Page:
A power diode must be protected against over-voltage, over-current and transients.
When a diode is forward biased, the voltage across it is low and poses no problems. A reverse biased diode acts like an open circuit. If the voltage across the diode exceeds its break-over voltage, it breaks down, resulting in a large current flow. With this high current and large voltage across the diode, it is quite likely that the power dissipation at the junction will exceed its maximum value destroying the diode. It is a common practice to select a diode with a peak reverse voltage rating that is 1.2 times higher than the expected voltage during normal operating conditions.
Manufacturer’s data sheets provide current ratings based on the maximum junction temperatures produced by conduction losses in diodes. In a given circuit, it is recommended that the diode current be kept below this rated value. Over current protection is then accomplished by using a fuse to ensure that the diode current does not exceed a level that will increase the operating temperature beyond the maximum value.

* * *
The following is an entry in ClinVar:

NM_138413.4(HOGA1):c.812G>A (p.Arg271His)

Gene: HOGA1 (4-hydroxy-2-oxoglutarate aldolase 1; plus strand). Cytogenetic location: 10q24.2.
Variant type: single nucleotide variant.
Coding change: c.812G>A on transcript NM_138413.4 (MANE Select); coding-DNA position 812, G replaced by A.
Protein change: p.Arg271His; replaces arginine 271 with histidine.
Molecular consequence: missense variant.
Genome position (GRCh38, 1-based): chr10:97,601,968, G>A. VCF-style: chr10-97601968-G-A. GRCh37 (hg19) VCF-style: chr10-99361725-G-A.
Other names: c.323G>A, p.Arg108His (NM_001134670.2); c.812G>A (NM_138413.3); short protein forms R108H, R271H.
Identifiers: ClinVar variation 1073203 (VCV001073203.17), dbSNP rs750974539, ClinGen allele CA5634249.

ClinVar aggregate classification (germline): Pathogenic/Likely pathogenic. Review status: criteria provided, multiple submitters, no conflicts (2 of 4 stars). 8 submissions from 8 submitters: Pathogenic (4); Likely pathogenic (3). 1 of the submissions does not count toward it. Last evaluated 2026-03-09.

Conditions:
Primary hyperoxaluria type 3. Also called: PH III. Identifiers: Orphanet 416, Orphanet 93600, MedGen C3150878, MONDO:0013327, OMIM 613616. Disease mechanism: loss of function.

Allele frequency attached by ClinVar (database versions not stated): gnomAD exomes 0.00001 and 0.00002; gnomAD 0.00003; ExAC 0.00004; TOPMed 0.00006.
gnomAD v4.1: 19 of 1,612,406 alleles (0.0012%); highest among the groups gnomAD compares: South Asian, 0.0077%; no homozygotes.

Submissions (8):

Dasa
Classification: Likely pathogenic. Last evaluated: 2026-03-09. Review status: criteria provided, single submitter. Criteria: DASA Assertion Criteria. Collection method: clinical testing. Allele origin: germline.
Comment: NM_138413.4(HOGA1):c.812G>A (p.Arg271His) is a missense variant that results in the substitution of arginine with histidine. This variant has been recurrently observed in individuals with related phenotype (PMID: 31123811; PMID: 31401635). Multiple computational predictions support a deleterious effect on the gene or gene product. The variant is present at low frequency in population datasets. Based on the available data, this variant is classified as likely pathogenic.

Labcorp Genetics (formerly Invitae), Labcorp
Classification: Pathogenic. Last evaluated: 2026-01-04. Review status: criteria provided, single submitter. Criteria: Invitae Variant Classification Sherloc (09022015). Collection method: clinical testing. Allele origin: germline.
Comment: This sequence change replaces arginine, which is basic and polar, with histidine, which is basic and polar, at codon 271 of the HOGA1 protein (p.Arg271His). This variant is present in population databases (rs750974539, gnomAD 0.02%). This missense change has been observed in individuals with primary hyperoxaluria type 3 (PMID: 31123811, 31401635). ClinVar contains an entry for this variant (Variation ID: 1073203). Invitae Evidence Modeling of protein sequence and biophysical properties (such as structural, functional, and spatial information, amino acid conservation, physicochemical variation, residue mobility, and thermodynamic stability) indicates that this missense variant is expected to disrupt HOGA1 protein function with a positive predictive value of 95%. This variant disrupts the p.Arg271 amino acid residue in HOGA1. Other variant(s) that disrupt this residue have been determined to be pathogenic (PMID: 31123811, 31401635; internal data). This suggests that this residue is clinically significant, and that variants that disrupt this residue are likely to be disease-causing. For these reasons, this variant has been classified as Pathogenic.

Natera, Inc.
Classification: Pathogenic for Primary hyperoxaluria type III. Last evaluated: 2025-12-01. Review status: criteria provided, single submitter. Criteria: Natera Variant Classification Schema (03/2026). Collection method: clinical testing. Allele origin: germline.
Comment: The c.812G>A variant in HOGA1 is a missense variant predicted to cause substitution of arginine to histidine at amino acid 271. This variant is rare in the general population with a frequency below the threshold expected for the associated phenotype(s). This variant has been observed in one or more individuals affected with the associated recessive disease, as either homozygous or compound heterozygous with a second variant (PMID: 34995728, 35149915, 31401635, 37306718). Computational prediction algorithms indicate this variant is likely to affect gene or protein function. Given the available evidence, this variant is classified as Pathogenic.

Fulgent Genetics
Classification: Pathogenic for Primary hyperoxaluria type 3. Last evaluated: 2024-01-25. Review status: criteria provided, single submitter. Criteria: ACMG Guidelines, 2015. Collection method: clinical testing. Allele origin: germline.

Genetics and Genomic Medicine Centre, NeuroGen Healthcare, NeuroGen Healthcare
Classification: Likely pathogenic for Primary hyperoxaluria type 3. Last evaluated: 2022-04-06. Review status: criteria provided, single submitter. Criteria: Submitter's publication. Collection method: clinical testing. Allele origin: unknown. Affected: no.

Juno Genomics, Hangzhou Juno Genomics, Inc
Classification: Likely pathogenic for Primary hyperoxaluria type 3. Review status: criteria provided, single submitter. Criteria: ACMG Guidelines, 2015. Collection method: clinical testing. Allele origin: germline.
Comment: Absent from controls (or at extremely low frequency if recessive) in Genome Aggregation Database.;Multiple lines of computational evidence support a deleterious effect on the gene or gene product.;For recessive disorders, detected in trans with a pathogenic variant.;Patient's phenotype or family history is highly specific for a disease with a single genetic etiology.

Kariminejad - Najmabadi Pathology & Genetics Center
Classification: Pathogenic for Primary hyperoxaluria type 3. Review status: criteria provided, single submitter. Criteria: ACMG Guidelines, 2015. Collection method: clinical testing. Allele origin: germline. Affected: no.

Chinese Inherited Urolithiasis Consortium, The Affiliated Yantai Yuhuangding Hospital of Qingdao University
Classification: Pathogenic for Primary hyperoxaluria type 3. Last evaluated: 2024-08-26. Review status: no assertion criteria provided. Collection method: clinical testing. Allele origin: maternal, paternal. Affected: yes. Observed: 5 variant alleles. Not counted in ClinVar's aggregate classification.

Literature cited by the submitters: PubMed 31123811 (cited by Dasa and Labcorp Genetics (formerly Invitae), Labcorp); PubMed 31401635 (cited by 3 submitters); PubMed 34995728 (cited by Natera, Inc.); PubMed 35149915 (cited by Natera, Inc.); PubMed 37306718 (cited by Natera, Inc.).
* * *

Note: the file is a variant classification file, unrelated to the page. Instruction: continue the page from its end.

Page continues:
Transients can lead to higher than normal voltages across a diode. Protection against transients usually takes the form of an RC series circuit connected across the diode. This arrangement, shown in Figure 1 below, snubs or reduces the rate of change of voltage and is commonly called a snubber circuit.
An ohmmeter can be used to test power diodes easily and safely. The diode switch equivalent circuits shown in Figure 2 below can be used to determine how diodes can be tested. Connect the ohmmeter so that it forward biases the diode; this should give a low resistance, reading. The actual reading will depend on the current flow through the diode from the internal battery of the ohmmeter. Reversing the leads should give much higher resistance or even an infinite reading. A high resistance reading in both directions suggests an open diode, while a very low resistance reading in both directions suggests a shorted diode.